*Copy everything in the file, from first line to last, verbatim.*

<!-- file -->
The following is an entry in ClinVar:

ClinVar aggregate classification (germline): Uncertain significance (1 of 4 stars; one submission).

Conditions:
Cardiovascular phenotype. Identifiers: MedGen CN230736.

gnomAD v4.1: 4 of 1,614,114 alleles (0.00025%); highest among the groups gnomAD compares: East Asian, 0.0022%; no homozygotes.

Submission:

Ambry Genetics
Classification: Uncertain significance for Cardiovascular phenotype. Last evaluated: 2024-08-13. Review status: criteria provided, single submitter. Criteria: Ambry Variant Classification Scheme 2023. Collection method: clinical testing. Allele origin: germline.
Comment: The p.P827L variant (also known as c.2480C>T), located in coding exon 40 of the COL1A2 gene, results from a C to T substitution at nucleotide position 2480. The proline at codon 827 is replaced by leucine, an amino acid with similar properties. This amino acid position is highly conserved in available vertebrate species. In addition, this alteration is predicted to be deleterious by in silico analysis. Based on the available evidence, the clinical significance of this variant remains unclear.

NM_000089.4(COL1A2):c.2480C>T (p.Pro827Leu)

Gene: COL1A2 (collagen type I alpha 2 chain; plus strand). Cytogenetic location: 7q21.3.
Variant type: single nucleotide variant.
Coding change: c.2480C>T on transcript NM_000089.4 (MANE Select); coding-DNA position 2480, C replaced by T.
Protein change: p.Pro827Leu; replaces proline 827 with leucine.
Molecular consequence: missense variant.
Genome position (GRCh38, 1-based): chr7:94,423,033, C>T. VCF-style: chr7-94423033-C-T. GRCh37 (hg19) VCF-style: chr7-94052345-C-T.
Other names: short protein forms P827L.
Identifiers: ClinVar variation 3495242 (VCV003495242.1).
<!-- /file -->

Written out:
The following is an entry in ClinVar:

ClinVar aggregate classification (germline): Uncertain significance (1 of 4 stars; one submission).

Conditions:
Cardiovascular phenotype. Identifiers: MedGen CN230736.

gnomAD v4.1: 4 of 1,614,114 alleles (0.00025%); highest among the groups gnomAD compares: East Asian, 0.0022%; no homozygotes.

Submission:

Ambry Genetics
Classification: Uncertain significance for Cardiovascular phenotype. Last evaluated: 2024-08-13. Review status: criteria provided, single submitter. Criteria: Ambry Variant Classification Scheme 2023. Collection method: clinical testing. Allele origin: germline.
Comment: The p.P827L variant (also known as c.2480C>T), located in coding exon 40 of the COL1A2 gene, results from a C to T substitution at nucleotide position 2480. The proline at codon 827 is replaced by leucine, an amino acid with similar properties. This amino acid position is highly conserved in available vertebrate species. In addition, this alteration is predicted to be deleterious by in silico analysis. Based on the available evidence, the clinical significance of this variant remains unclear.

NM_000089.4(COL1A2):c.2480C>T (p.Pro827Leu)

Gene: COL1A2 (collagen type I alpha 2 chain; plus strand). Cytogenetic location: 7q21.3.
Variant type: single nucleotide variant.
Coding change: c.2480C>T on transcript NM_000089.4 (MANE Select); coding-DNA position 2480, C replaced by T.
Protein change: p.Pro827Leu; replaces proline 827 with leucine.
Molecular consequence: missense variant.
Genome position (GRCh38, 1-based): chr7:94,423,033, C>T. VCF-style: chr7-94423033-C-T. GRCh37 (hg19) VCF-style: chr7-94052345-C-T.
Other names: short protein forms P827L.
Identifiers: ClinVar variation 3495242 (VCV003495242.1).